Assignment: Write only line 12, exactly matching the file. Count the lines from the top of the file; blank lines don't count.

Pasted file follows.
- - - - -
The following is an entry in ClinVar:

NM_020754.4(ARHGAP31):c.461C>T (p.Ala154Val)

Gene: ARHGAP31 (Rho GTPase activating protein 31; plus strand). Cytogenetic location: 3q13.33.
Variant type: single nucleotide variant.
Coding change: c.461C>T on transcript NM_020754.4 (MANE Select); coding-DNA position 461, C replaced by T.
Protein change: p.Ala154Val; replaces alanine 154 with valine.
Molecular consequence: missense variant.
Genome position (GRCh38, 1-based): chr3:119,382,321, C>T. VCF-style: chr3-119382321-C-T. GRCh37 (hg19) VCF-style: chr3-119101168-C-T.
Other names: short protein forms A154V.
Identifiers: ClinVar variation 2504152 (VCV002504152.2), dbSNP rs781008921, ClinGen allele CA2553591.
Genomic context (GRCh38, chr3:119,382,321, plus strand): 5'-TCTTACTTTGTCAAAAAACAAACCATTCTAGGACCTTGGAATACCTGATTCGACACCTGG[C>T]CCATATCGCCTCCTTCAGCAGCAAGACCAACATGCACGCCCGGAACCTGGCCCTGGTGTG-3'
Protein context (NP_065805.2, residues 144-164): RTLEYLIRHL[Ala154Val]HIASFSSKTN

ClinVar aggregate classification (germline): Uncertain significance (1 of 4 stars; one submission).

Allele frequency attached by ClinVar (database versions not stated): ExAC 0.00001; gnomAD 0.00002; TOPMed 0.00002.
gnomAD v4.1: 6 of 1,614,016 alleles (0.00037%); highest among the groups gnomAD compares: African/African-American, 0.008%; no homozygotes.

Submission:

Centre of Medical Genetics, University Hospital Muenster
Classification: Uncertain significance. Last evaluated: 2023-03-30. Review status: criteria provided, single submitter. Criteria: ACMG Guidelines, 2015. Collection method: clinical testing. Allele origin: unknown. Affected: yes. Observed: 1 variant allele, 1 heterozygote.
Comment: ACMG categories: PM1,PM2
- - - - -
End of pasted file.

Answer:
Protein context (NP_065805.2, residues 144-164): RTLEYLIRHL[Ala154Val]HIASFSSKTN